DevOps is all about agile transformation, which reaches beyond agile development into production to achieve continuous delivery.
DevOps practices provide help for the necessary next step after agile development to leverage the full potential of agile and avoid massive post-delivery changes through the development teams, but before they are ready to go into production.
It’s not just about technology! In a world of ever increasing consumer demand, rapidly evolving technology and aggressive competition, we will support the evolution of your team to help your business win.
Here at DevOpsGuys, we will support you in creating and delivering a strategy to transition your team towards a DevOps approach, which will:
- Align to the overarching business strategy and priorities.
- Remove departmental silos and bottlenecks.
- Increase cross-team collaboration and transparency
- Reduce waste within your delivery process.
Beginning the Transformation Journey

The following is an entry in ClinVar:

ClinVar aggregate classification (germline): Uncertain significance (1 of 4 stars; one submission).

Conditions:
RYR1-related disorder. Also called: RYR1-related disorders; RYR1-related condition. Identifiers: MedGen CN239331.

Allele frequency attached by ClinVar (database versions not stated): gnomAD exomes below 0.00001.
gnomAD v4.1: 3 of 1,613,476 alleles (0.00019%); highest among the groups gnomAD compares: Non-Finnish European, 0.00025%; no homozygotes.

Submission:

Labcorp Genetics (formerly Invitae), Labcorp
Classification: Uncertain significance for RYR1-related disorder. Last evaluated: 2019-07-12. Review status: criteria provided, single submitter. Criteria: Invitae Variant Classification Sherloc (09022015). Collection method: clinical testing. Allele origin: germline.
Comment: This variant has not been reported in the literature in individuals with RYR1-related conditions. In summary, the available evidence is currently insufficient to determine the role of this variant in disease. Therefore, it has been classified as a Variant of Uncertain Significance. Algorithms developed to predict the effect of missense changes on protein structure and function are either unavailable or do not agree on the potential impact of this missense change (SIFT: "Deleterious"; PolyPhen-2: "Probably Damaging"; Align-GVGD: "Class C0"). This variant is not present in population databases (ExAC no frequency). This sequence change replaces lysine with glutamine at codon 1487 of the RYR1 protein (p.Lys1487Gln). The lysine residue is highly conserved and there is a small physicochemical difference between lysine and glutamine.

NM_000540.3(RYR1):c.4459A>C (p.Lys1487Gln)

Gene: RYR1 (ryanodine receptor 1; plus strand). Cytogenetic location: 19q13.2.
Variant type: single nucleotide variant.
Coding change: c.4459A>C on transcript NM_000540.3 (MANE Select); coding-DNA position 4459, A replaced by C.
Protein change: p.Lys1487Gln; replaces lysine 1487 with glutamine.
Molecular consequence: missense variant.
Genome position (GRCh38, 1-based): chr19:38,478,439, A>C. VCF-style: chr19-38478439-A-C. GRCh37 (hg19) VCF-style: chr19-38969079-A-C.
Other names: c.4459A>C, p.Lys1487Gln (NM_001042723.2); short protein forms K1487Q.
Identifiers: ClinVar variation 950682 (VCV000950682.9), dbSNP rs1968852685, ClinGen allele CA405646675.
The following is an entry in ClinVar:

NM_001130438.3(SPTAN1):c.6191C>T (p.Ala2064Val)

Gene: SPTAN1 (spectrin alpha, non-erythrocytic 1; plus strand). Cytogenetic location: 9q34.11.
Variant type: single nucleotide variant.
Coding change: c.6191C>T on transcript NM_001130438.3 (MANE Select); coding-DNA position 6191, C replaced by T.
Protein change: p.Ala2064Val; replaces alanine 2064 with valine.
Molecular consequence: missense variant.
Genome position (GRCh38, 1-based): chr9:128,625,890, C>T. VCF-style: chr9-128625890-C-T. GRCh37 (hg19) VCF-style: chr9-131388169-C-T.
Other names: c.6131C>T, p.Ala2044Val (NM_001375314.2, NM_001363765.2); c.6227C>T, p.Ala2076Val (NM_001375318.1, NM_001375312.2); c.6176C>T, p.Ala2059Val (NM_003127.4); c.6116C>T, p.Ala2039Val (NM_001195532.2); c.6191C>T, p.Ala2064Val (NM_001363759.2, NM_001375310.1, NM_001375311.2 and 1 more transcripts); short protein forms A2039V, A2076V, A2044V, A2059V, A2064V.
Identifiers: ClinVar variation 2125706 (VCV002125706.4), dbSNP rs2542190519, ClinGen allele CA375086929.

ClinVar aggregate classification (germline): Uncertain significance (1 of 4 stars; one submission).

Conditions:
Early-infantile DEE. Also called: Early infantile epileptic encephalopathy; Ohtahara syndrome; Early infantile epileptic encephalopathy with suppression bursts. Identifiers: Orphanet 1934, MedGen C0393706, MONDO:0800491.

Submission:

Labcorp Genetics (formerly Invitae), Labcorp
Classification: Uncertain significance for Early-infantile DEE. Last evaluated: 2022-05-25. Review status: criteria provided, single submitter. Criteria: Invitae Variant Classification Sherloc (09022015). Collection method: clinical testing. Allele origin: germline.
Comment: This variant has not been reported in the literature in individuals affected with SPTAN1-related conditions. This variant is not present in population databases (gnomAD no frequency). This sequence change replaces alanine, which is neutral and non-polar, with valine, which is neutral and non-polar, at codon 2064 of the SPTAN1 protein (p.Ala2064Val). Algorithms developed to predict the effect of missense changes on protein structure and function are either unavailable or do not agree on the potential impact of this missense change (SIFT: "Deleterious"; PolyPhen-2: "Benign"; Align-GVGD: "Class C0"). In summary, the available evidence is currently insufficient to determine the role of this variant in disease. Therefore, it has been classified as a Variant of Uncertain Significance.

Culture and Strategy: Dev Ops requires a strong vision and strategy and its success will depend on the awareness, knowledge, skills and motivation of your employees. This pillar addresses the effectiveness and alignment of your awareness-building and ennoblement programs as well as your inactivation system with regard to agility in all involved units, Dev and ops. It also includes a snapshot of the sentiment and motivation of people to make such a change reality.
Automation: This pillar addresses the maturity of your organization in terms of IT automation as an important prerequisite for continuous delivery. Both the application architecture and the Dev Ops automation tool chain are assessed. Relevant automation capabilities in application configuration, provisioning, deployment, test, infrastructure and application monitoring are included in the assessment. The maturity is assessed across the tree layers infrastructure, platform and application, and by technology stack—for example, your SAP platform, .NET or Java stacks—and then combined into a single level.